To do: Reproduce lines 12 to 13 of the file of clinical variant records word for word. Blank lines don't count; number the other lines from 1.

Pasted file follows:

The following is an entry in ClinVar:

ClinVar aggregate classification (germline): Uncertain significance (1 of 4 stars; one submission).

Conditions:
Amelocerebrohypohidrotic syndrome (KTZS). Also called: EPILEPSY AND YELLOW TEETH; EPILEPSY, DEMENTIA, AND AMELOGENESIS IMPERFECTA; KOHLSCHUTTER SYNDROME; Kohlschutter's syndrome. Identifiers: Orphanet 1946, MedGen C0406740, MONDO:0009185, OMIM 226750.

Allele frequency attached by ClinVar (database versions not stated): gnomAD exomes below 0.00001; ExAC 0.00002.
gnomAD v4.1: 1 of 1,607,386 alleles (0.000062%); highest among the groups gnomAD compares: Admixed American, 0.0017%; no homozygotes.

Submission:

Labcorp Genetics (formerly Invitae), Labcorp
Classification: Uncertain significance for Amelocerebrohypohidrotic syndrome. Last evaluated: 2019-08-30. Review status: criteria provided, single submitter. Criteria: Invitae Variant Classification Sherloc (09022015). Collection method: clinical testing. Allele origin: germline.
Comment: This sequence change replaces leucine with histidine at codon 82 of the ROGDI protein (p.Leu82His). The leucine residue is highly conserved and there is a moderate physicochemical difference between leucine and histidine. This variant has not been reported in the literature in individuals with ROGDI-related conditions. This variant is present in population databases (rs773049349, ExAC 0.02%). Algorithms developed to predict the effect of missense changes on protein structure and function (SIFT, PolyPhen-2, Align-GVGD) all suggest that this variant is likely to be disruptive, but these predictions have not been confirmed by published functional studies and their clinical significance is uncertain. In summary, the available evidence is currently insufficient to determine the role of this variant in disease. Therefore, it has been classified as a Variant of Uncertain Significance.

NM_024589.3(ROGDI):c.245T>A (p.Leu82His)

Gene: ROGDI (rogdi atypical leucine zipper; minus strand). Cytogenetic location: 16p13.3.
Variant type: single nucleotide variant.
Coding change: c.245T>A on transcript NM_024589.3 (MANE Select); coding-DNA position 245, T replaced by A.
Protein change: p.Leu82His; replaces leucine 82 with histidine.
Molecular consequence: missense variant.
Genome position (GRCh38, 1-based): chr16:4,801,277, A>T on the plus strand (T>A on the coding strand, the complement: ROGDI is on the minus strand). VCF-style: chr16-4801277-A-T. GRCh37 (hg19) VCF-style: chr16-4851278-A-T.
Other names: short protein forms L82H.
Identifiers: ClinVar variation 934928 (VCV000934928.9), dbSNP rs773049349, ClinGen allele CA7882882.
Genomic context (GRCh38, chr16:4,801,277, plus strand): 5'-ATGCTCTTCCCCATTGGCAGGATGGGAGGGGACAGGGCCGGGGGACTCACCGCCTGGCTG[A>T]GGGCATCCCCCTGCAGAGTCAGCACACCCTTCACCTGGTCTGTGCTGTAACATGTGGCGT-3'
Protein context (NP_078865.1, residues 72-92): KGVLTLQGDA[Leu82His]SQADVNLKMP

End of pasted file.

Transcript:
Gene: ROGDI (rogdi atypical leucine zipper; minus strand). Cytogenetic location: 16p13.3.
Variant type: single nucleotide variant.